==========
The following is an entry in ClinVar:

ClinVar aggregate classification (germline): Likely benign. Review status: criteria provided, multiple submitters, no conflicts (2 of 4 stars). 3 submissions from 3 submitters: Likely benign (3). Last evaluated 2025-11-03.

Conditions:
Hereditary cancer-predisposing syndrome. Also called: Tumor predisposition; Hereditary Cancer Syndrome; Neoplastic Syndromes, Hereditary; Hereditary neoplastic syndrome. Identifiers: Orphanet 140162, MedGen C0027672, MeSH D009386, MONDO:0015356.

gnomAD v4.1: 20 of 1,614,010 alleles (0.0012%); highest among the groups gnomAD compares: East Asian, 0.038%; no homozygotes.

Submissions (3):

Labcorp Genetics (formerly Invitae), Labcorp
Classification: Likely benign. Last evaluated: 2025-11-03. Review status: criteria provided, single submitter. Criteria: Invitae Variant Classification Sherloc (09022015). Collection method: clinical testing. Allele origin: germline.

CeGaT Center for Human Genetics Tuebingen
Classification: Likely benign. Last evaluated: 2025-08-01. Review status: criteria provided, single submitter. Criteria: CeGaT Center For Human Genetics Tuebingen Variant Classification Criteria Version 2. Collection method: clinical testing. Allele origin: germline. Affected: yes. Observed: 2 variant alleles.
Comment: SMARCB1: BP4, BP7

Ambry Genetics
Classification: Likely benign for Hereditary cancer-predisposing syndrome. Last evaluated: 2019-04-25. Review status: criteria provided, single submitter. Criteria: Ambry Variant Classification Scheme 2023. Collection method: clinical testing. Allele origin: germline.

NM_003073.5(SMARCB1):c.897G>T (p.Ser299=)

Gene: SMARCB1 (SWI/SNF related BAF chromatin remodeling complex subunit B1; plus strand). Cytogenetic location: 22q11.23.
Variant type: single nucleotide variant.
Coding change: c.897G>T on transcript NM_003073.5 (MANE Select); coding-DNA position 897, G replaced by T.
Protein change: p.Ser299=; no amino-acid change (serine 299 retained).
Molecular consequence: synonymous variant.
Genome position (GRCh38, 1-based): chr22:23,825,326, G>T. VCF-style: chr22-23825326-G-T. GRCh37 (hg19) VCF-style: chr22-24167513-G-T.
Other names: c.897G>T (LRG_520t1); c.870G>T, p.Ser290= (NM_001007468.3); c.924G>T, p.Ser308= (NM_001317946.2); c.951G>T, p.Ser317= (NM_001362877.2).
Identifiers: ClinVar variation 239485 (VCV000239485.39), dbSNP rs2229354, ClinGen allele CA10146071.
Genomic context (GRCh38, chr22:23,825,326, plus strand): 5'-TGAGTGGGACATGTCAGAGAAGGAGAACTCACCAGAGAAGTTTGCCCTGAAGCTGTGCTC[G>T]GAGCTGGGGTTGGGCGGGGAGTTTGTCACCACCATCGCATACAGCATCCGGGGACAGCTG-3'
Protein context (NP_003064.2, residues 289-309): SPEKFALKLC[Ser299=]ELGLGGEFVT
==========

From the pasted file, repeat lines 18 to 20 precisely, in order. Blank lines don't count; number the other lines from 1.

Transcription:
Protein change: p.Ser299=; no amino-acid change (serine 299 retained).
Molecular consequence: synonymous variant.
Genome position (GRCh38, 1-based): chr22:23,825,326, G>T. VCF-style: chr22-23825326-G-T. GRCh37 (hg19) VCF-style: chr22-24167513-G-T.